Once the permits are submitted and a “Determination of Significance” is issued (meaning that it is determined the project is significant enough to warrant an environmental review), an independent consultant firm specializing in the EIS process will be hired. It is assumed the NEPA and SEPA EIS will be combined together under the auspices of Whatcom County/WA Department of Ecology – the SEPA lead agencies – with USACE advising. The costs are ultimately paid by the applicants, but the consultants work for the agencies. One of the first duties of the consultants will be to review the suggested scope of study from the GPT MAP Team and Whatcom County efforts. They will then design and open a public comment period (usually 30 days) to review the scope that is proposed and solicit public comment. The consultants will summarize results from this process and make recommendations to the County/WA DoE that will then adopt the final scope.
Initially, the permitting agencies were not considering any off-site impacts–such as the health, environmental and economic impacts of increased freight train traffic across dozens of WA communities–in the EIS scope. However, the contact of many citizens with decision makers in this process has had a substantial having an impact. Whatcom County has now said that impacts of railroad routes in Whatcom, including Bellingham, will “likely” be included in the scope.
The City administration and council have expressed support for expanding the scope. (see our Act page for updates of what actions citizens can take to be involved in the process) as well as communications included below. And, the Department of Ecology’s role as co-lead does indicate and understanding that the scope of this project expands beyond Whatcom County.
The next phase, after any challenges or appeals to this initial scoping are settled, is the actual completion of studies and development of recommended conditions to be a part of the Permits. This is a long period of time in the making. The end product of this effort is a draft EIS which will be subject to public review before a final draft is created.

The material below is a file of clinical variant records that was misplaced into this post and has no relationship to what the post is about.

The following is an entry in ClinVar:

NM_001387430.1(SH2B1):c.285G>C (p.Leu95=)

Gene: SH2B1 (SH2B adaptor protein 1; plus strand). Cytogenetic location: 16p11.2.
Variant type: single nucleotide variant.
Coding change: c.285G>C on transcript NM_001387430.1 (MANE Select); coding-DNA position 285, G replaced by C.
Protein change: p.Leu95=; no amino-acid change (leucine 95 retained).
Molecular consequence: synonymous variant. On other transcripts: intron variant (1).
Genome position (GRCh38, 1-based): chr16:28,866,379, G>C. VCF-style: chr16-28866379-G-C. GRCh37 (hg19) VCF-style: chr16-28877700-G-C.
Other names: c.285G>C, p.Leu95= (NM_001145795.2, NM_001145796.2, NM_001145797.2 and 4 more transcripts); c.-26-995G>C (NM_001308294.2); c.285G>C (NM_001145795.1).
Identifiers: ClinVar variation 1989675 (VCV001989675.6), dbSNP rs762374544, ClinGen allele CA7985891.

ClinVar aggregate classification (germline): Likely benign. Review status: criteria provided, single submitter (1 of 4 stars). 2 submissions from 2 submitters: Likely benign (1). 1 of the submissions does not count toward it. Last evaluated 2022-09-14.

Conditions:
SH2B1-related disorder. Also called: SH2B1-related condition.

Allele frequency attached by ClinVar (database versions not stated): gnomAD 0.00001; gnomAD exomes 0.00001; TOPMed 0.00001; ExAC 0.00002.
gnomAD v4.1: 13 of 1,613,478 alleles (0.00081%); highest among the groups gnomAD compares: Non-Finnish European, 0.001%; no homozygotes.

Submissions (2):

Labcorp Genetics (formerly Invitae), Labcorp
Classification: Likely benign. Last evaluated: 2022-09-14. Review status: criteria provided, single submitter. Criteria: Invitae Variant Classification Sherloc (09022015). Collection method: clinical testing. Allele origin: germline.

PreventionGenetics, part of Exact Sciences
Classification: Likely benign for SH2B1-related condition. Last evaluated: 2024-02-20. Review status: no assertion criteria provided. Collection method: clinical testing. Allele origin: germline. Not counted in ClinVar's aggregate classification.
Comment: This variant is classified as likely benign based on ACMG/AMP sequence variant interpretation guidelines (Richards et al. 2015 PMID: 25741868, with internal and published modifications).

Previous communications on SSA’s application to revise the 1992 permit:
Whatcom County Correspondence:
from public county documents, background is our emphasis.
From: “Tyler Schroeder” Date: April 15, 2011 8:07:58 AM PDT
Subject: Re: Simple Procedural Questions on GPT SEPA process
It is my understanding that the County has the final decision on whether it should be a new Shoreline permit or a revision to the original 1992 filing. We will be in consultation with Ecology in regards to their opinion. The decision of the appropriate path is an administrative decision and does not require public process. It is hard to put a timeframe on the decision at this point.
The applicant and Whatcom County PDS has agreed that a new MPP will be submitted. Again, this is an administrative decision.
Hope this helps.
Tyler R. SchroederCurrent Planning Supervisor
From: Tschroed@co.whatcom.wa.us Date: Tue, 3 May 2011CC: PKremen@co.whatcom.wa.us
Subject: Fwd: RE: Gateway Terminal Project
I have been forwarded your comments in regards to the GPT Terminals EIS. I am the SEPA Official who will oversee the preparation of the EIS including the scoping process. I assure you that the EIS will include environmental review of the train route associated with the GPT terminal. The exact scope of that review has not been set and additional involvement in the scoping process by the community will help set those parameters. However, it is very likely that at a minimum the train route will be reviewed for impacts within Whatcom County, including Bellingham.
Thanks again for your interest in this important topic and I look forward to additional discussions with you if you have any questions.
Tyler R. Schroeder, Current Planning Supervisor